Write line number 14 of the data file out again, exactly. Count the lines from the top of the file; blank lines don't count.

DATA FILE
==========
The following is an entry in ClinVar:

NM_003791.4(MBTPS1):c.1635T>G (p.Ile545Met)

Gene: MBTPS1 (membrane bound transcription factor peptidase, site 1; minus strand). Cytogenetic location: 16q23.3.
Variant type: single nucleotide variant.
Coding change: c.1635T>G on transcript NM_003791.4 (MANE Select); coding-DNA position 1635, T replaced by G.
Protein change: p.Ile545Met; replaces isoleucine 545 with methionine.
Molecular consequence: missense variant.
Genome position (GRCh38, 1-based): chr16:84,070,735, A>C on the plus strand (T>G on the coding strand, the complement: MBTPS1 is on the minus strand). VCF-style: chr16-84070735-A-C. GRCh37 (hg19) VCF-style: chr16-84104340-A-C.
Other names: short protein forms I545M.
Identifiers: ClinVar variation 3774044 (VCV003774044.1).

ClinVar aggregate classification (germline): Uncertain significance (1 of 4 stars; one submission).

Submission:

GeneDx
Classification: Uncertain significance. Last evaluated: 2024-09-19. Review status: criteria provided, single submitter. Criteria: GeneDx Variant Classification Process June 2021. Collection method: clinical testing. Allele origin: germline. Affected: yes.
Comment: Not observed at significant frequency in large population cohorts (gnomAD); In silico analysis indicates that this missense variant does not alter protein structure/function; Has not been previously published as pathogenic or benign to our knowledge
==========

Classification: Uncertain significance. Last evaluated: 2024-09-19. Review status: criteria provided, single submitter. Criteria: GeneDx Variant Classification Process June 2021. Collection method: clinical testing. Allele origin: germline. Affected: yes.